The Rainier Beach Branch of The Seattle Public Library has:
The expanded Rainier Beach Branch opened Saturday, Jan. 17, 2004. It was the fifth project completed under the 1998 voter-approved "Libraries for All" building program. (See the Rainier Beach Branch Building Fact Sheet for more information.)
The expansion was designed by Streeter & Associates Architects and built by Construction Enterprises & Contractors Inc. Brick additions that house a new meeting room and a new children's area anchor the building entrance. A fan-shaped canopy over the entry is illuminated at night to increase the building's visibility. Tall ceilings in the main room take full advantage of natural light, and wood beams in the circulation area make the room warm and inviting. The steep slope behind the branch was graded and landscaped, turning it into a green space for the community.
Seattle glass artist Anna Skibska created three large sculptures of fused glass called "Gravity Law" that are in the circulation area.
Mixed-media artist Ariela Boronat, a former Rainier Beach resident, collected photographs from neighbors, transferred the images onto cloth and mounted the collage between two pieces of Plexiglas hanging near the new meeting room.
Ray Jensen's sculpture, "Pursuit of Knowledge," was moved from the former Central Library to the branch, and Richard Beyer's sculpture, "The Children," of children reading on a bench, remains at the branch.
See Art at the Rainier Beach Branch for more information.
Library service in Rainier Beach dates back to 1912, when The Seattle Public Library opened a deposit station at the Montera Pharmacy. The pharmacy was destroyed by fire in November 1917 and the Library lost 453 volumes valued at $428. In 1921 the Library re-established a deposit station at the Rainier Beach Dry Goods store at 9262½ 57th Ave. S., but that closed in 1924.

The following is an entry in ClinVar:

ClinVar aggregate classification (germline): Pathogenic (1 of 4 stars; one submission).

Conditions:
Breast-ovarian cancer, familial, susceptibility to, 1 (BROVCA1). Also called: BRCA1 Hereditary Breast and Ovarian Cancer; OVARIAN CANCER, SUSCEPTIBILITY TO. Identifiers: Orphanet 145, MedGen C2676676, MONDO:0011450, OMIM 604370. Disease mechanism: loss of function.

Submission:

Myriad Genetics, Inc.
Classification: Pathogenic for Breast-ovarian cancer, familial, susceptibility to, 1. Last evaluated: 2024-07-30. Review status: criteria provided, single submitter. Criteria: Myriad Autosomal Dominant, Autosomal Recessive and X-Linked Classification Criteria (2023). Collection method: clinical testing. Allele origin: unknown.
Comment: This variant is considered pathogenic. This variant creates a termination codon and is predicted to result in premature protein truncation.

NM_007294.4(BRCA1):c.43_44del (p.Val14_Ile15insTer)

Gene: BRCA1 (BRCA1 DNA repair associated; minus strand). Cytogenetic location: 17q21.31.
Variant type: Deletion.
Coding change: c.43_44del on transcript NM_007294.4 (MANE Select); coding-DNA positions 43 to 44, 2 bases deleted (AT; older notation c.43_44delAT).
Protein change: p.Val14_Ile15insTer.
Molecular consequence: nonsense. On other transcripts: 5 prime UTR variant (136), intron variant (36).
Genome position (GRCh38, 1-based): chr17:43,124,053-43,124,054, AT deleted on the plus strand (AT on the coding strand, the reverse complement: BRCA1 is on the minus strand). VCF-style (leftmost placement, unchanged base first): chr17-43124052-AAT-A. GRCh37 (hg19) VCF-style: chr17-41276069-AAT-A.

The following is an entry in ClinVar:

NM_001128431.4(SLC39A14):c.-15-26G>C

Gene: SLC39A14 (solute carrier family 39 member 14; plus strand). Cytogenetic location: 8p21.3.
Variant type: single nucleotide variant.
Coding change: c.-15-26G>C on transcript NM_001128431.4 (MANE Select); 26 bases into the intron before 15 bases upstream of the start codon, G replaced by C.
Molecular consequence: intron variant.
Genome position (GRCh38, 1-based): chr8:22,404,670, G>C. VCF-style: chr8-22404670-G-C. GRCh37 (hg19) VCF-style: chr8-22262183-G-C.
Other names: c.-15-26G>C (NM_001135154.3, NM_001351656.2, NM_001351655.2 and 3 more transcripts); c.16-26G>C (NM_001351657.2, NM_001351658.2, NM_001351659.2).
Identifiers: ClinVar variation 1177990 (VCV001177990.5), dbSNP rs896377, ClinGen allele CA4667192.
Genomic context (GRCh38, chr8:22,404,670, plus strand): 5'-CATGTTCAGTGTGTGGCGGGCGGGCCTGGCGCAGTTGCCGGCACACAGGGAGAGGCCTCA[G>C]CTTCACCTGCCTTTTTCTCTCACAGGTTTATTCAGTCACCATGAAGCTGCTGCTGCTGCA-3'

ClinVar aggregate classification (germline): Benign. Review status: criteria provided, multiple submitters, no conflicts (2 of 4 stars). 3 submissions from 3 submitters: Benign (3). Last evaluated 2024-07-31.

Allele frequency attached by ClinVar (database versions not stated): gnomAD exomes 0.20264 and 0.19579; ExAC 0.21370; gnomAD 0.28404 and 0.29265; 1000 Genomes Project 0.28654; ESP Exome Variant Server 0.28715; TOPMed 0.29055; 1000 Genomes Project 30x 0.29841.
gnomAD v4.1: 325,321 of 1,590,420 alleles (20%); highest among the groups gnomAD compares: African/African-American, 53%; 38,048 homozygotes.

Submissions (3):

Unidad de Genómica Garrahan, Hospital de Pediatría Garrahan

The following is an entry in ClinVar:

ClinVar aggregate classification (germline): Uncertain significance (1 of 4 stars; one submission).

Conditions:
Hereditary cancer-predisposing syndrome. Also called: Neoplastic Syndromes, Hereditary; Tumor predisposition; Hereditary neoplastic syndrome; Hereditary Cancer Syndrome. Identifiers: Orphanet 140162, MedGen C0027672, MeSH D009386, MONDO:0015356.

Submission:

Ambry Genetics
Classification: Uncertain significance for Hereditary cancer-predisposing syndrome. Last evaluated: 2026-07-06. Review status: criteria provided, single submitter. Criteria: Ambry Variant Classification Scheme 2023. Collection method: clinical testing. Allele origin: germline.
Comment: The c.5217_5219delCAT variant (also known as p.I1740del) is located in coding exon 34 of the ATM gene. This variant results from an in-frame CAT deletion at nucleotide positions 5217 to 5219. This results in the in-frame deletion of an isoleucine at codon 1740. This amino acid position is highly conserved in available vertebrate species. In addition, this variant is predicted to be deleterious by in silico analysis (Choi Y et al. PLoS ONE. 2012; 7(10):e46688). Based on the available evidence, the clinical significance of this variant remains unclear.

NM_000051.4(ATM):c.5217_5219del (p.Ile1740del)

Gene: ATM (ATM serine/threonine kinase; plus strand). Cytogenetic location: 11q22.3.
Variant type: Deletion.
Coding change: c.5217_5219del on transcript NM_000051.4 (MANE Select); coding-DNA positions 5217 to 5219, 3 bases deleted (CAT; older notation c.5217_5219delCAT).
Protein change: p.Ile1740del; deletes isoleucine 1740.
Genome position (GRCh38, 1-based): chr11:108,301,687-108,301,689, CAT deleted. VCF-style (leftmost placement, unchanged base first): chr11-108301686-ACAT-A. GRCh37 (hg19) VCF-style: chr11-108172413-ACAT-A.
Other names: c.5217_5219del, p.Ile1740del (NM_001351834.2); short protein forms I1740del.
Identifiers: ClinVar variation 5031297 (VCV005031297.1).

The community rallied behind library service. In 1928 the Rainier Beach Community Club, the Emerson School PTA and the Rainier Beach Women's Club persuaded the Library to open a part-time station at 9267 57th Ave. S. in a storefront rented for $20 a month.
The Rainier Beach Station opened on March 5, 1928, with books loaned from other branches, but the Great Depression took its toll and it closed in January 1932.
The Library began bookmobile service around the same time, but eliminated it due to budget restraints. Bookmobile service started again in October 1947, in part to serve areas of the city where library stations had been closed.
On Sept. 10, 1966, the Library opened a branch in a leased storefront at 9250 57th Ave. S., but circulation began to decline. In 1973 the branch moved to another leased spot, a former bank building at 9021 Rainier Ave. S.
In February 1981 the branch moved into a permanent facility, a 9,006-square-foot building at 9125 Rainier Ave. S. near the shores of Lake Washington. The building was upgraded in 1986, but the branch began to show the wear and tear of its growing use.
LIBRARIES FOR ALL CAPITAL PROJECTS AND THE RAINIER BEACH BRANCH
In 1998 voters approved the $196.4 million "Libraries for All" bond measure and The Seattle Public Library Foundation pledged to contribute privately raised money to improve the Library system, including expanding the Rainier Beach Branch.
Construction began in March 2003. The expanded branch reopened on Saturday, Jan. 17, 2004.